Last month, over 100 Long Island community leaders and residents packed a forum held in Brentwood in opposition to the state redistricting plan proposed by the New York Legislative Redistricting Task Force (LATFOR) for the state Senate and Assembly. Protestors claim the redistricting lines have been designed to dilute minority voting power by splitting Black and Hispanic neighborhoods in Suffolk County like Brentwood, Central Islip and West Babylon into three Senate districts.
“I’m very disgusted that the people in my district are being so disenfranchised. We need to continue to fight,” said panelist Scottie Coads, the civic engagement chairwoman for the state NAACP. Joined by representatives from Common Cause New York, La Fuente and the Long Island Immigrant Alliance, the panel urged the crowd to voice their disapproval of LATFOR’s maps.
“What’s so bad about LATFOR? It is gerrymandering. It’s cutting up our state according to the desires of the political power structure and to satisfy the requirements of the incumbents,” said Susan Lerner, executive director of Common Cause New York, a nonprofit and nonpartisan advocacy organization.
The organization has proposed maps that reflect a more accurate demography in Suffolk while maintaining the voting power of communities of color. The growing populations of Latinos, immigrants and African-Americans in Suffolk County should be grouped together so they can elect legislators to represent their needs.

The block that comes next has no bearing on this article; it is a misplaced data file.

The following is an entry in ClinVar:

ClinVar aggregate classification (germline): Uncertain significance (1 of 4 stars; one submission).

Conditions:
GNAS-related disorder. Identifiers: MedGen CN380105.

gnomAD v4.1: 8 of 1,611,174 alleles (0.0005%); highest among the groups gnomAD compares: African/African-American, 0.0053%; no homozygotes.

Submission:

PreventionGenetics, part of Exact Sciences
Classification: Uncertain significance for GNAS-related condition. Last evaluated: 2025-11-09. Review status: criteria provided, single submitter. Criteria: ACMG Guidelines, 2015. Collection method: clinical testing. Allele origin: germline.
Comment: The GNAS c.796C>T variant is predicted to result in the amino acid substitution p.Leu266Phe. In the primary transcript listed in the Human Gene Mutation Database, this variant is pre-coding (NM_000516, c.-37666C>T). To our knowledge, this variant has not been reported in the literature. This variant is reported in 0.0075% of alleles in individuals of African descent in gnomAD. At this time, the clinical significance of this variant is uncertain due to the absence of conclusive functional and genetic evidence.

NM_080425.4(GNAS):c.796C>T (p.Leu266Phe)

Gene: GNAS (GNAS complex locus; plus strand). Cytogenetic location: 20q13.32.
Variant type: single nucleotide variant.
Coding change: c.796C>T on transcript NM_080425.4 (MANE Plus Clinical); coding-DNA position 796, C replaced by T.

However, LATFOR’s maps have dismantled them into separate, majority-white districts.
Similar to what has occurred in the past, Long Island communities of color have been “cracked” by the new district lines and will have diminished electoral power, Lerner explained.
“Lines have been drawn over the years that pretty much take away our voting power because we are diluted into greater communities,” said Pastor Roderick A. Pearson, president of the NAACP chapter in the Town of Islip. “Tonight is about getting those lines finally redrawn and getting the representation that people of color so desperately need.”
“I live in Brentwood, I love my community, [but] I hate the injustices, the disparities,” said Maxima Castro. “A community like Commack is right next to us [and] they have so much; meanwhile, we’re lacking. I’m here to fight.” According to the census, Commack’s population is over 80 percent white Americans.
In his native tongue, Frank Sprouse, an immigrant from the Dominican Republic who now lives in Brentwood, spoke out at the forum. “It seems to me that politicians don’t want a strong voice like mine to be heard in the next election.”
In defense, Scott Reif, a spokesperson for the New York state Senate Republicans, defended LATFOR’s redistricting lines, calling them both “fair” and “legal.”
“We are proud of what we did. We either preserved or strengthened districts,” he told the AmNews. However, Reif said the Senate majority plans to make changes to the maps based on the backlash from communities of color in the upcoming weeks.
“We have another nine additional public hearings that we’ll be holding; we’ve held 14 already,” he said. “We will be making changes to the map lines and we expect to make changes based on some of the feedback raised from communities throughout the state.”